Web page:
The knife is impressive to hold, it feels like a big knife. The edge bevel is super shiny. I was surprised to see that the wood is a bit less dramatic in person than in the photos, but the steel is extremely striking, it cannot be understated, for better or worse. I actually didn't like it visually as much as I initially did in the photo, because it is so overwhelming, neither did my boss(who is female and has more sensible taste in cosmetics). But my coworkers, all male, LOVED it. The one who has not liked any knife I've ever shown him, liked it because it had the “bling” he is looking for. It is certainly the most-noticed knife I've ever had at work.
The spacers are nice, though they seem to have shrunk a little already. The angled bolster is a really neat touch. The wood is smooth and the cracks were well filled in. The busy figuring and the damasteel kind of overloaded the look, but if someone's looking for a single knife to take up the one spot on the wall, this would be it.
The edge I got was very very sharp and even. It worked for several days. I noticed there was a little microchipping, so I took it to the stones. This thing was crazy abrasion resistant. Took FOREVER to build up a small burr and several passes to deburr it completely. Stropping...I just committed to the idea that I'd be standing in my kitchen for a long time and stropped away. It did take forever. Worth it? Totally. Sharp as a straight razor, toothy enough to bite into tomatoes asap.
I started to work with it, and noticed a few more tiny chips on the edge, and predicted that it would continue to chip(as it did before) and soon disappoint me. What I was surprised to discover was that there were a few chips, then it held the edge at about 85% for the entire time I had it, no stropping or anything..I didn't even need to have sharpened it. The conclusion I came to was that this bevel had somehow gotten thinned and probably shouldn't be so steep. A blended microbevel might be better than the shallow convexity that it had. The steel was pretty hard to budge, but once it got to where it was happy, it stuck around forever.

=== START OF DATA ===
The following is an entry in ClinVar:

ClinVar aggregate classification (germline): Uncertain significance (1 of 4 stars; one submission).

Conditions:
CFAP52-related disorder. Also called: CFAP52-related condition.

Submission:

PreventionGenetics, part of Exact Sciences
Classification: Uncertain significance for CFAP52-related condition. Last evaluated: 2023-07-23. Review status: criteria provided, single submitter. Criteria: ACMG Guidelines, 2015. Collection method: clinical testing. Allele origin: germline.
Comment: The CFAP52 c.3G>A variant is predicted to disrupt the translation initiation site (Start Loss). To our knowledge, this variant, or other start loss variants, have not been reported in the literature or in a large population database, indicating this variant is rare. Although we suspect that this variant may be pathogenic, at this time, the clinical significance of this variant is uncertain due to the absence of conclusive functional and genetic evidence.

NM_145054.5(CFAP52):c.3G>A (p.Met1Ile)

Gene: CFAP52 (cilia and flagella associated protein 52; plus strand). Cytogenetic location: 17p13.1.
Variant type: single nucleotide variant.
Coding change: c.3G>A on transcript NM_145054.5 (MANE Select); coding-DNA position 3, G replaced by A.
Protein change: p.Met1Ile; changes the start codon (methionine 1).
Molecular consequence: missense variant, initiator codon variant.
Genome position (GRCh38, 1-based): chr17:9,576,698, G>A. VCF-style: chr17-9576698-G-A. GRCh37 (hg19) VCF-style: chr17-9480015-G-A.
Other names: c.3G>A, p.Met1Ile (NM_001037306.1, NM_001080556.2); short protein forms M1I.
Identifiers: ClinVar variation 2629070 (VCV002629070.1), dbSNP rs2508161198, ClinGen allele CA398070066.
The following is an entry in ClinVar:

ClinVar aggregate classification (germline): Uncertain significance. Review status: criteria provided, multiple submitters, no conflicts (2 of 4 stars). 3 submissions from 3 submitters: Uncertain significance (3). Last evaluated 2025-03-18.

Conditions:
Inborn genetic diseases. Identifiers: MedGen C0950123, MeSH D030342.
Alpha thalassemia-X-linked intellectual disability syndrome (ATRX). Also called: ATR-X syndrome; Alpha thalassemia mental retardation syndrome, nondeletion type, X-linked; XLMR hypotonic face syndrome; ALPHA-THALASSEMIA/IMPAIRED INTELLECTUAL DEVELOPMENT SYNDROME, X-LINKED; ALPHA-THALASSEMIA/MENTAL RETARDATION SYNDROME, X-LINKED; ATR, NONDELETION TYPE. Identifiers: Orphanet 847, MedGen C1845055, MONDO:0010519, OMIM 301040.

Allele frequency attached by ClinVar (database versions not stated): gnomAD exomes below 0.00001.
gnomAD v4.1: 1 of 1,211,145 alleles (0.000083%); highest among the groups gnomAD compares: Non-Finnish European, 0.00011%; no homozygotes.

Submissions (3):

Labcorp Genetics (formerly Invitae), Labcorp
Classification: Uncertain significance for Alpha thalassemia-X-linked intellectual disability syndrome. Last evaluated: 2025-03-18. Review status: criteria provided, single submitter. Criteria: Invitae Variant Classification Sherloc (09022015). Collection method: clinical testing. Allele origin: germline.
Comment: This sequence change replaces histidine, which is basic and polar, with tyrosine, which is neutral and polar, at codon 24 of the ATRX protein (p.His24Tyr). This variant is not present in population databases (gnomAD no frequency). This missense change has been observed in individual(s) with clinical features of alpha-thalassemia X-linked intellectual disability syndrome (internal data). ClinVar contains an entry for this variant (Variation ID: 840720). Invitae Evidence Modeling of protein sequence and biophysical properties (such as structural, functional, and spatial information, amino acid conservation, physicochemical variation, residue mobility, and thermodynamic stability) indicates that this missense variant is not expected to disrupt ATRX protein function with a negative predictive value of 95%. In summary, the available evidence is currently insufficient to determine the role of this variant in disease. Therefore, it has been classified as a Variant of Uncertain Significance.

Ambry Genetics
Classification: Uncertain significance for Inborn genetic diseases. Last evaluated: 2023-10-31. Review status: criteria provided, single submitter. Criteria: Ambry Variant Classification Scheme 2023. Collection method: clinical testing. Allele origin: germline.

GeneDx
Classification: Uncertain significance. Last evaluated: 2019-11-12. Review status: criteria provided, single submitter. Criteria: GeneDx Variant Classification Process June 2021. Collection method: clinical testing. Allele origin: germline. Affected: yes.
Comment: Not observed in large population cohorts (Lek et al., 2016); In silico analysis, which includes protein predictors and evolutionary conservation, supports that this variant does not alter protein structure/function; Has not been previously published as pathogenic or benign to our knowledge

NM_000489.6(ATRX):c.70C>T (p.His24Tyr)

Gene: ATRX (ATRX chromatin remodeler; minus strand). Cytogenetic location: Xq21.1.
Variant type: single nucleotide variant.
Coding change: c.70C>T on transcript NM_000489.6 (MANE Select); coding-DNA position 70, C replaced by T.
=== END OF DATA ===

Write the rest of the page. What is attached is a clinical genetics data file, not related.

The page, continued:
I can't say that I loved working with it(lol), but I did like the way the damasteel performed. Several days after sharpening it, without any touchups in the meantime, I cut up 45 quarts of white onions without a single tear, and they were still fresh-looking and opaque for 10 days, when the ones I set aside started smelling a little weird and I had to toss them. I've never had onions last so long at work, that is a great sign for this steel.
The balance, though indeed more handle-heavy than I like, was in exactly the right place to please the crowd. It is RIGHT in front of the bolster. I noticed that this knife performed a lot better if handled with a stiffer wrist than I am used to using. I offered it to my coworker who holds knives properly, but with an attitude like one would hold the neck of a chicken they were slaughtering, as if it might run off somehow. He loved the balance of it, as I thought. This knife just needs to be handled with mas cajones.